In The New York Times Magazine, Jennifer Egan explores the effects of the opioid epidemic on children. Almost 90 percent of pregnancies among women who misuse opioids are unintentional, she writes, and roughly every 15 minutes, a baby is born suffering from opioid withdrawal. Complicating the situation are the punitive approaches and stigmas facing mothers struggling with opioid misuse.
The White House and outside conservative groups are planning to release a new plan to repeal the Affordable Care Act later this month. According to a leaked summary, the plan would block grant state healthcare finances, and require states to spend at least 50% of funds purchasing private insurance for low-income residents; repeal the employer mandate; repeal ACA spending on the Medicaid expansion, cost-sharing reductions, and tax credits; allow short-term, barebones insurance policies that don’t comply with the ACA’s Essential Benefits to be renewed; and expand health savings accounts.
With midterms looming, lawmakers are moving through a flurry of legislation to address the opioid epidemic, Roll Call reports. Committees in both the House and Senate are introducing bills focused on interventions ranging from improving Medicaid coverage for treatment, to stemming the flow of synthetic opioids, to reducing the use of prescription opioids. “Even though this epidemic is worse in some parts of the country than others, find me a congressional district where this isn’t an issue,” Keith Humphreys, a drug policy expert at Stanford, said to Roll Call.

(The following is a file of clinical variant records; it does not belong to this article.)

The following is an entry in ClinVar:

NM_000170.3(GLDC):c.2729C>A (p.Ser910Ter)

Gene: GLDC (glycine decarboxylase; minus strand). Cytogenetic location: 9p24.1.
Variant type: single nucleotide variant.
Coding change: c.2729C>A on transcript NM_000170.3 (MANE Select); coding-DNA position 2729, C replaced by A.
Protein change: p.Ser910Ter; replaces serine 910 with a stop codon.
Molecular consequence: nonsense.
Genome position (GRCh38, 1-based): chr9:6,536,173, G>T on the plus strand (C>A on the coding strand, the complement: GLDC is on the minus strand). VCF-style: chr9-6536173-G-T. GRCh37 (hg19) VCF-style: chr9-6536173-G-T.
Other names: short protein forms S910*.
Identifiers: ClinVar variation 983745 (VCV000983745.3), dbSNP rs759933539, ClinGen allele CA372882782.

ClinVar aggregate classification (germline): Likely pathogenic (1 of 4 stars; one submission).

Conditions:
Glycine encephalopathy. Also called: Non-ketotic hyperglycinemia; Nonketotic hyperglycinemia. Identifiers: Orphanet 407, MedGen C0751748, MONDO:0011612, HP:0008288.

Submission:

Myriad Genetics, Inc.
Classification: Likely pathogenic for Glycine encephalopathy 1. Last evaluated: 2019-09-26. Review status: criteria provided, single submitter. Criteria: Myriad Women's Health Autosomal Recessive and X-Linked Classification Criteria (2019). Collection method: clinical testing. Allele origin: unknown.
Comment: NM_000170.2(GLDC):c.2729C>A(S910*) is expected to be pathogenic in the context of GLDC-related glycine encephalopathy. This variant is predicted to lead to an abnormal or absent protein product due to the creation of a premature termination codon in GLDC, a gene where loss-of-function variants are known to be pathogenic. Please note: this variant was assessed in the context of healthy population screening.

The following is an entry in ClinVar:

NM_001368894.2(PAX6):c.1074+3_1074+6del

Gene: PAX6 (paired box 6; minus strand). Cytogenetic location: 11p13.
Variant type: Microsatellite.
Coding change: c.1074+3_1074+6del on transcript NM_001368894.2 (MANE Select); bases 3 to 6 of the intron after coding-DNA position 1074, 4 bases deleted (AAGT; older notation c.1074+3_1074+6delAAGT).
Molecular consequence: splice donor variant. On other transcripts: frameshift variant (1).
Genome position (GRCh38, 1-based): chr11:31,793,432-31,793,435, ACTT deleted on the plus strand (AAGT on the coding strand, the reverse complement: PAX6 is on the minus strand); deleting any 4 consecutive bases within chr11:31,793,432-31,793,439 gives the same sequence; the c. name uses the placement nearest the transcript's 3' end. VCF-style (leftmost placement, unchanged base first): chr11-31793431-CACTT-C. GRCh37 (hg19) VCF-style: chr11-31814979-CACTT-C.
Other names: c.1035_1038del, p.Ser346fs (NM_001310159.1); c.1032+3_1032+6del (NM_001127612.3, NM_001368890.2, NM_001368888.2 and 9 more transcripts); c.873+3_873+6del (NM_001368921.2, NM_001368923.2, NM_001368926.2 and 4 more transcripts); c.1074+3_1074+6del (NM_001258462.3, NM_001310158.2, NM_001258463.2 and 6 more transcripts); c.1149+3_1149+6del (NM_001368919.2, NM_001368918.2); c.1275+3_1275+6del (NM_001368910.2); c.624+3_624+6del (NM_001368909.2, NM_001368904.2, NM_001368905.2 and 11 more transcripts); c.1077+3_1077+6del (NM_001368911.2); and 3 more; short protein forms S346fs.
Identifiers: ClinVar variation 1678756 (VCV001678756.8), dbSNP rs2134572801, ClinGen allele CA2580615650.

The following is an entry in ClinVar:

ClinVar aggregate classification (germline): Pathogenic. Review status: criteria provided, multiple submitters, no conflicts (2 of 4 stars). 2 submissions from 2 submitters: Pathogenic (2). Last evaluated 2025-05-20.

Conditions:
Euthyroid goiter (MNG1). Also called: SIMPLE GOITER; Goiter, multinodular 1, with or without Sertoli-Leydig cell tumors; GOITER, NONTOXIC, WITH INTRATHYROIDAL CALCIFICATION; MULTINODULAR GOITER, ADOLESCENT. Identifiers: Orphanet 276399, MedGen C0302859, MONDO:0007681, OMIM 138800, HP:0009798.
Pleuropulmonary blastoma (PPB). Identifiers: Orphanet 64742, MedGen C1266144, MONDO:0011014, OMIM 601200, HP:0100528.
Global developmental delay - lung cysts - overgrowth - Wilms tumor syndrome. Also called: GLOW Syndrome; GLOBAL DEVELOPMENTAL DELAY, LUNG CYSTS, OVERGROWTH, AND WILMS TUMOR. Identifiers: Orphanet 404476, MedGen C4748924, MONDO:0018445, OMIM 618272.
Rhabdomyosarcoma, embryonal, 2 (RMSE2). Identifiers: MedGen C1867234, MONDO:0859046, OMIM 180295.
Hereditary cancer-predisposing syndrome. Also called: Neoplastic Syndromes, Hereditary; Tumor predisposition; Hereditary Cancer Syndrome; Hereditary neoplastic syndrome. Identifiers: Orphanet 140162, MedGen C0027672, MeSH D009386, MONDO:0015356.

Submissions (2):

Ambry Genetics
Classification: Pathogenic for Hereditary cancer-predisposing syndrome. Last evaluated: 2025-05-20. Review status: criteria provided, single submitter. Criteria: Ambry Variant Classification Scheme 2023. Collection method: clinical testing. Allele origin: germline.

Doctors who got payments from opioid makers in 2014 prescribed more opioids in 2015, while prescription numbers dropped for those doctors who did not receive payments, according to a recent study reported in STAT. The payments, which included free meals and consulting fees, averaged $13, but some were higher than $1,000.
Smith County, Texas, is looking to understand and address its unusually high suicide rate, the Dallas Morning News reports. In addition to a shortage in mental health providers, the East Texas county has a greater portion of non-Hispanic white residents--a population with higher suicide rates--and an independent, religious culture that can foster stigma around mental health and discourage people from seeking help.
With suicide among the leading causes of death among college-age adults and depression and anxiety on the rise among college students, parents and college administrators are grappling with the question of when it is appropriate for schools to share information with parents of students who are struggling, The New York Times reports.